Audrey Spalding
During the special session of the Missouri Legislature, there was no shortage of personal attacks levied at individuals and organizations who dared to question the wisdom of offering more than $300 million in tax credits to corporate interests in the state.

As the St. Louis Business Journal put it: "...devotion to God, country and the region was [questioned] by almost anyone who dared question the planks of the China proposal."

From today's St. Louis American, which is generally sensitive to incorrect negative stereotypes: "...and some rhetorical heat was added by tea party types who created hysteria around a threatened 'Chinese invasion' of Missouri subsidized by Missouri taxpayers."

The claim above is similar to those echoed in online forums and elsewhere that the widespread public opposition to the Aerotropolis tax credits was based on a fear of increased international trade with China, or that concerns voiced came from uninformed individuals.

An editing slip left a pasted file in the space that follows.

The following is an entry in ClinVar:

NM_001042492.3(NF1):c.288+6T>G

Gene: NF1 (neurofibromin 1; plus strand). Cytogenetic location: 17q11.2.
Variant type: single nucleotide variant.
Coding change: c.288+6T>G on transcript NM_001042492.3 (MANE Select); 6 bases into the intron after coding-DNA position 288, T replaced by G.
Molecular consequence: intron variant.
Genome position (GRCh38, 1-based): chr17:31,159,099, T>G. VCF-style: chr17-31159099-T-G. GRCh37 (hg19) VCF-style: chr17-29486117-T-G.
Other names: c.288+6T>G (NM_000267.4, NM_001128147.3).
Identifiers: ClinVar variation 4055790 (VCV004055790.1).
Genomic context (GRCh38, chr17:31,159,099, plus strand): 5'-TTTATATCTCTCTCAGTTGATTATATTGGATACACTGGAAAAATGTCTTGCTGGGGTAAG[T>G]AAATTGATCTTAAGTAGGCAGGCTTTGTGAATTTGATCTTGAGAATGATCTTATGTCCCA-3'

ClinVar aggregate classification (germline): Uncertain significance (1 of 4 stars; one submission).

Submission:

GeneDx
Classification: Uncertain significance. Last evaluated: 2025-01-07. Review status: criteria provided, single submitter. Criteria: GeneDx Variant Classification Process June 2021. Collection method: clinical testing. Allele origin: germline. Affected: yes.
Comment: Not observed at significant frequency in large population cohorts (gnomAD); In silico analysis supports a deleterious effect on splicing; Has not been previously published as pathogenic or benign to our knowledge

Ostensibly, the purpose of the tax credits was to encourage increased international trade at Lambert-St. Louis International Airport. However, the tax credit proponents made numerous claims that lacked evidence, or were flat out wrong.

I don't dispute that well-informed individuals can disagree on a policy proposal. But throughout the past year, I have spoken to many community groups about tax credits and answered questions from many other individuals who were concerned about the Aerotropolis proposal. The accusation that those concerns are rooted in xenophobia is false.  I am disappointed that some tax credit proponents have characterized the advocates for reform in that way.

Look, the primary concern I heard was genuine interest in encouraging legislators to abandon corporate welfare policies of the past. True, some focused specifically on the Aerotropolis tax credits. But many voiced skepticism and concern about tax credit programs in generalon the grounds that state government shouldn't be favoring some industries or individuals over others.

I hope that when the legislature reconvenes in 2012, we can have a public debate regarding the merits of tax credit programs, instead of resorting to name-calling.

About the Author

Audrey Spalding